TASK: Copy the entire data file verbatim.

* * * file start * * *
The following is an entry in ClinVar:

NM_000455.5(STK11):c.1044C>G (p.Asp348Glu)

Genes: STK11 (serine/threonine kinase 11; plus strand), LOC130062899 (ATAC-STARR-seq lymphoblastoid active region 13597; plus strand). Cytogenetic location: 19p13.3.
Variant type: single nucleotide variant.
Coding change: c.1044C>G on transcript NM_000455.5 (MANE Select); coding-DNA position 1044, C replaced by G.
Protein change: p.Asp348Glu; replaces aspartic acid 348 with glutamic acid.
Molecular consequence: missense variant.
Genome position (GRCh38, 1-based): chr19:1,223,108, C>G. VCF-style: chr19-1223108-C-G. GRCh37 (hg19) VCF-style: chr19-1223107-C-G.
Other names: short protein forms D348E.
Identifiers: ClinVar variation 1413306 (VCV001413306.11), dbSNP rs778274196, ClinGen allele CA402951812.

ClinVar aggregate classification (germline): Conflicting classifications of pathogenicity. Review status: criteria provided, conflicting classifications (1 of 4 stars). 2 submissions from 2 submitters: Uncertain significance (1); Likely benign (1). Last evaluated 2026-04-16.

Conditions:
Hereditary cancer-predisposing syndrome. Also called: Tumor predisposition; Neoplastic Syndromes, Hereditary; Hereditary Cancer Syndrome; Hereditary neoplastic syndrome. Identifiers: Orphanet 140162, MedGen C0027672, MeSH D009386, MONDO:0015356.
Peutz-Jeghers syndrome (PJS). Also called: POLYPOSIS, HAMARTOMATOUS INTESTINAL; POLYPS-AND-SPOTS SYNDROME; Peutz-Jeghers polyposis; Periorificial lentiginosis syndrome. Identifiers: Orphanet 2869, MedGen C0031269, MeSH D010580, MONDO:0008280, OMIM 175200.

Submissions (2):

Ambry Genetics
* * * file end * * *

The following is an entry in ClinVar:

NM_000455.5(STK11):c.1044C>G (p.Asp348Glu)

Genes: STK11 (serine/threonine kinase 11; plus strand), LOC130062899 (ATAC-STARR-seq lymphoblastoid active region 13597; plus strand). Cytogenetic location: 19p13.3.
Variant type: single nucleotide variant.
Coding change: c.1044C>G on transcript NM_000455.5 (MANE Select); coding-DNA position 1044, C replaced by G.
Protein change: p.Asp348Glu; replaces aspartic acid 348 with glutamic acid.
Molecular consequence: missense variant.
Genome position (GRCh38, 1-based): chr19:1,223,108, C>G. VCF-style: chr19-1223108-C-G. GRCh37 (hg19) VCF-style: chr19-1223107-C-G.
Other names: short protein forms D348E.
Identifiers: ClinVar variation 1413306 (VCV001413306.11), dbSNP rs778274196, ClinGen allele CA402951812.

ClinVar aggregate classification (germline): Conflicting classifications of pathogenicity. Review status: criteria provided, conflicting classifications (1 of 4 stars). 2 submissions from 2 submitters: Uncertain significance (1); Likely benign (1). Last evaluated 2026-04-16.

Conditions:
Hereditary cancer-predisposing syndrome. Also called: Tumor predisposition; Neoplastic Syndromes, Hereditary; Hereditary Cancer Syndrome; Hereditary neoplastic syndrome. Identifiers: Orphanet 140162, MedGen C0027672, MeSH D009386, MONDO:0015356.
Peutz-Jeghers syndrome (PJS). Also called: POLYPOSIS, HAMARTOMATOUS INTESTINAL; POLYPS-AND-SPOTS SYNDROME; Peutz-Jeghers polyposis; Periorificial lentiginosis syndrome. Identifiers: Orphanet 2869, MedGen C0031269, MeSH D010580, MONDO:0008280, OMIM 175200.

Submissions (2):

Ambry Genetics